Brazil’s Attorney General and Central Bank Launch Strategies to Combat Money Laundering
By Karine Muller
Reporting from Brasília
June 17, 2003
Brazil’s Attorney General and Central Bank Launch Strategies to Combat Money To the attentive eyes and ears of the national press, Attorney General Marcio Thomaz Bastos and the president of the Central Bank, Henrique Meirelles, announced joint measures last week against money laundering in the country.
According to the Attorney General, this problem tackles the true power behind organized crime. “We have to create a culture against money laundering in Brazil,” he said. “For this to happen, we have to make our efforts more productive and efficient. It’s a long job ahead.”
The plan is composed with twelve measures, of which the first four were announced at a press conference last Tuesday:
1) Banks must notify the Central Bank of all deposits or withdrawals over $100,000 Reals (slightly over $30,000 US dollars);
2) The creation of a general registry of bank accounts;
3) A new Department of Recuperation of Illicit Profits, and;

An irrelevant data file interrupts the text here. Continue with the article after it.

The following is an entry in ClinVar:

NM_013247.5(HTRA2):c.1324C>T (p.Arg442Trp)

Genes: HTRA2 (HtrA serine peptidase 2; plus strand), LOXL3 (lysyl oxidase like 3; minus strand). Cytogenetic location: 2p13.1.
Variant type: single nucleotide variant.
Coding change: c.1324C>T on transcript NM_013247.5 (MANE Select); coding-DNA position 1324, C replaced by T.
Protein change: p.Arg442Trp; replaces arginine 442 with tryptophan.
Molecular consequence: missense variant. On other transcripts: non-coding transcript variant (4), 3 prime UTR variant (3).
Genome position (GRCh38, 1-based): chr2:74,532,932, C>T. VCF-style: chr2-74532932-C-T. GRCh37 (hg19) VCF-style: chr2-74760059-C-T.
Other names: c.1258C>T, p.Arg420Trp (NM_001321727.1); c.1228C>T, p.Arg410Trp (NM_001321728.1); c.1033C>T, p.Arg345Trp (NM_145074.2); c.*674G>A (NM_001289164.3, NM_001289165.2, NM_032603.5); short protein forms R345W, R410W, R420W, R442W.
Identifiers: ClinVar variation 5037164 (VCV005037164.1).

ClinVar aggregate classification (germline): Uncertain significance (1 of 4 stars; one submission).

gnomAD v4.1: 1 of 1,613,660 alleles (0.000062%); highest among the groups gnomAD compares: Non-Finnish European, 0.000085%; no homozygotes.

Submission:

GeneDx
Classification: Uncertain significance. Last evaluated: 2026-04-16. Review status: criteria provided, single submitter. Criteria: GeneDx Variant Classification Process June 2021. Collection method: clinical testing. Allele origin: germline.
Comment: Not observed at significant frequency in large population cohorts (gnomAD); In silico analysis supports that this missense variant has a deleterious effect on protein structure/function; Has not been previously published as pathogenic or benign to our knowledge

4) The restructuring of the Council of Control of Financial Activities (COAF, in its Portuguese initials).
Henrique Meirelles emphasized the ethical commitment of the Central Bank toward the legality of the origin of funds that circulate in the banks. “These measures will affect barely a thousand bank transactions a day from a universe of 120,000 bank accounts, and only on transactions of this species, so as not to harm the common citizen,” he added.
The measures have already been published in the Official Record of the government, and according to Justice Department official Cláudia Chagas they will take effect in 15 days (by June 25th). All cases of suspected money laundering that come under the Justice Minister’s scrutiny will be dealt with rapidly. And the focus will be on the largest transactions. The rest of the 12 new measures will be announced on a yet undetermined date.
Attorney General Márcio Thomaz Bastos said that laundering cases and drug war violence in Rio de Janeiro will not take priority over those cases in other parts of the country. He said he was surprised at the interest expressed by the press on that matter, that dominated the discussion with reporters during a one hour session for questions.
In spite of the announcement that the measures will be restricted to the kinds of cases detailed, it seems that, finally, in compliance with what President Lula da Silva had promised, the country is moving toward opening the “black box.”
“Lula: The Drug War is a Class War”
Brazil Justice Ministry’s Website
Leia este artigo em português
Narco News is funded by your contributions to The Fund for Authentic Journalism.
Please make journalism like this possible by going to The Fund's web site
and making a contribution today.
- The Fund for Authentic Journalism
For more Narco News, click here.